CAIRO Egypt has arrested six alleged Muslim Brotherhood members in connection with the killing of Public Prosecutor Hisham Barakat last year and ordered their detention for 15 days, a judicial source and the state news agency said on Sunday.
Barakat, 64, was killed in a car bomb attack in Cairo in June 2015. He was the most senior state official to die at the hands of militants since the toppling of Islamist president Mohamed Mursi in 2013. There was no confirmed claim of responsibility.
"The prosecution has accused the suspects of several crimes including premeditated murder of the late public prosecutor to carry out an act of terrorism, possessing and using explosives, and joining a terrorist group," MENA reported.
A judicial source told Reuters that six men had been detained but did not give details on their affiliation or charges they faced.
Judges and other senior officials have been targeted by radical Islamists opposed to President Abdel Fattah al-Sisi and angered by prison and death sentences imposed on members of the now-outlawed Muslim Brotherhood and other government opponents.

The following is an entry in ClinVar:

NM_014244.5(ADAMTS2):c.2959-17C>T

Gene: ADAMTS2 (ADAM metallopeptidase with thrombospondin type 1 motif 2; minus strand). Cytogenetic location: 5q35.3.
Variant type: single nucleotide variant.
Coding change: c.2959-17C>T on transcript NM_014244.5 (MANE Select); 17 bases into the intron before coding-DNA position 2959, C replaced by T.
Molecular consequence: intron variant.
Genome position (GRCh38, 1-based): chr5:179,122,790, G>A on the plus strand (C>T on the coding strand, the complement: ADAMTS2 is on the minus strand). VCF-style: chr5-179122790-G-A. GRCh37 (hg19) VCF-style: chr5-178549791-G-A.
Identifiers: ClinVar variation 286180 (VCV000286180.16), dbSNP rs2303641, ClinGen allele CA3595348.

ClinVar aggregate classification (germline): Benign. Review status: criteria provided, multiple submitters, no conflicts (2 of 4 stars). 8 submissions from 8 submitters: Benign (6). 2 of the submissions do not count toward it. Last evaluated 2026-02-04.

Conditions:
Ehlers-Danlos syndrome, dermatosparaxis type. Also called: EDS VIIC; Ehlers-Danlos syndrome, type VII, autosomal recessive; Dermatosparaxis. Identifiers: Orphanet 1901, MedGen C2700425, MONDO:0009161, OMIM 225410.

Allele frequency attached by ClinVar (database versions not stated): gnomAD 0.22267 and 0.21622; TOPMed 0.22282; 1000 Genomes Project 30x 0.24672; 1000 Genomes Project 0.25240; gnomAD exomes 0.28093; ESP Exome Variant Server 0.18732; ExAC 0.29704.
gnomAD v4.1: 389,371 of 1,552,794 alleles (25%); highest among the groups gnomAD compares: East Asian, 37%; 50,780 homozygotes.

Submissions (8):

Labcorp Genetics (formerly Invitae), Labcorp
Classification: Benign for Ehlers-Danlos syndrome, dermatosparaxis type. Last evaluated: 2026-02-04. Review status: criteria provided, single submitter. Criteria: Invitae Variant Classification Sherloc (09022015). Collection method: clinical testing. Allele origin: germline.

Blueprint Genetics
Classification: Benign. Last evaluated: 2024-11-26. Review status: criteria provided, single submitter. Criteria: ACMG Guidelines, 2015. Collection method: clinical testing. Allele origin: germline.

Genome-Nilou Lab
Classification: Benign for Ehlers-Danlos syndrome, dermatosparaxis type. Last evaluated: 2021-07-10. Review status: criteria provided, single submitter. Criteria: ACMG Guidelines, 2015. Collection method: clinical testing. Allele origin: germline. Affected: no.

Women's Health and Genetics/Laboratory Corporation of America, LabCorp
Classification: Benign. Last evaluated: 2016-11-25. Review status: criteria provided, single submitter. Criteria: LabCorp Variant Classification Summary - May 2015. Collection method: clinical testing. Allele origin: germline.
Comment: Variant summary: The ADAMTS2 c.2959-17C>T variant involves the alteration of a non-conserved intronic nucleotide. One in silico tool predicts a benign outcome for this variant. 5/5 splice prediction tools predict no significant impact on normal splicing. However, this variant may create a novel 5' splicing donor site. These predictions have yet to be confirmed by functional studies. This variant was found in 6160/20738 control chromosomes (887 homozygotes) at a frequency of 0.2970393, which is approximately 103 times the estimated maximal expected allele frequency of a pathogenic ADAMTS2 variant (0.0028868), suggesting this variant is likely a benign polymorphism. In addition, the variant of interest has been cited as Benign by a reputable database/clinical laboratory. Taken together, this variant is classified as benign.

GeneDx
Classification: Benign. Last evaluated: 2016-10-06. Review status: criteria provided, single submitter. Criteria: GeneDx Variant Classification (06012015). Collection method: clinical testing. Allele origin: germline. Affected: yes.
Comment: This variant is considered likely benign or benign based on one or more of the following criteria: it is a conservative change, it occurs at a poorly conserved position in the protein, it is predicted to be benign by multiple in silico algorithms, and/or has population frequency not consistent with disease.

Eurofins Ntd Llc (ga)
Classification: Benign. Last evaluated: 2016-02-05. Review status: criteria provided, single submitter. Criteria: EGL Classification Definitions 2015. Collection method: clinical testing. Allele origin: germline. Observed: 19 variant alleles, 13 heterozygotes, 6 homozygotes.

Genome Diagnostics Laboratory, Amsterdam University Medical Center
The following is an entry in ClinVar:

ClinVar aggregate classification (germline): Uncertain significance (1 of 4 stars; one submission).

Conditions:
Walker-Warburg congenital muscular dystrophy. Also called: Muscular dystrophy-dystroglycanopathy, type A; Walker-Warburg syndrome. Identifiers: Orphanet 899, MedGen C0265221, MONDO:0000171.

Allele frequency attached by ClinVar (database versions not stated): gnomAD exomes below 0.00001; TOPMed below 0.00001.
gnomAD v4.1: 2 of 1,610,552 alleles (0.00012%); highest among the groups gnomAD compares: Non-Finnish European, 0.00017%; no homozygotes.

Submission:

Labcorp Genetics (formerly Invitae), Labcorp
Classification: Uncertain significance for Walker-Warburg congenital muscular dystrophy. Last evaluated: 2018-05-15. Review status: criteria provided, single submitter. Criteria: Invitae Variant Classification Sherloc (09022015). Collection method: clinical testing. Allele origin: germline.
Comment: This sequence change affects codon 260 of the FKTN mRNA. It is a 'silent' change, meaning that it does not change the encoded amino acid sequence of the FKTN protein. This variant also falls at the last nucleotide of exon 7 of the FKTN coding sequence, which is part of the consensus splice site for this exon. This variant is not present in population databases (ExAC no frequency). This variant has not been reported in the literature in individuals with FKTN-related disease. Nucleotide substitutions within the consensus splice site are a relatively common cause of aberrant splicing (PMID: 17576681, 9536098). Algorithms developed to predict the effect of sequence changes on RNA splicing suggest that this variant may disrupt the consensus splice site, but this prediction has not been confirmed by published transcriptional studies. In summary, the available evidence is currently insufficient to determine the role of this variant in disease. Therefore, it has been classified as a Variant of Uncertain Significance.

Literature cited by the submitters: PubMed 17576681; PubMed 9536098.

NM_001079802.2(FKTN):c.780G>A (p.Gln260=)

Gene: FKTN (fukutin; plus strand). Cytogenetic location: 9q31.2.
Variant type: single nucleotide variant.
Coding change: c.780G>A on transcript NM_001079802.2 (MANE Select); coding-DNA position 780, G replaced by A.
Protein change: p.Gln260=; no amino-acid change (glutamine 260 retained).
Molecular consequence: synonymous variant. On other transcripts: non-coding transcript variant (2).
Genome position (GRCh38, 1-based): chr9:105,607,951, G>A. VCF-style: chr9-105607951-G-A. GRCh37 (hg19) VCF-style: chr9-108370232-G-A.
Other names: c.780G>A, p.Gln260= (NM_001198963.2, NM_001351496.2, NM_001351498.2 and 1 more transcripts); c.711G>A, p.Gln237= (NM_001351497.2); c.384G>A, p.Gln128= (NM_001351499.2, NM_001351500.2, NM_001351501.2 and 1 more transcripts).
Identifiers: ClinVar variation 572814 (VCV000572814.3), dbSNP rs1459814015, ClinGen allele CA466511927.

The Egyptian judiciary says that it is independent of the government and military, but some judges have been accused of bias after handing down lengthy jail terms and mass death sentences.
The attack last June cast doubt on Egypt's ability to contain an Islamist insurgency that has been targeting higher-profile targets.
Egypt is grappling with a Sinai-based insurgency that has killed hundreds of policemen and soldiers since the Sisi, then military chief, ousted the Brotherhood's Mursi after mass protests against his rule. The Brotherhood was soon after banned and designated as a terrorist organisation. The group says its peaceful and that it rejects violence.
The most active militant group is Sinai Province, which has pledged allegiance to Islamic State, the jihadist group that has seized control of significant areas of Iraq and Syria.
(Reporting by Haitham Ahmed; Additional reporting by Omar Fahmy; Writing by Ahmed Aboulenein; Editing by David Goodman and Stephen Powell)
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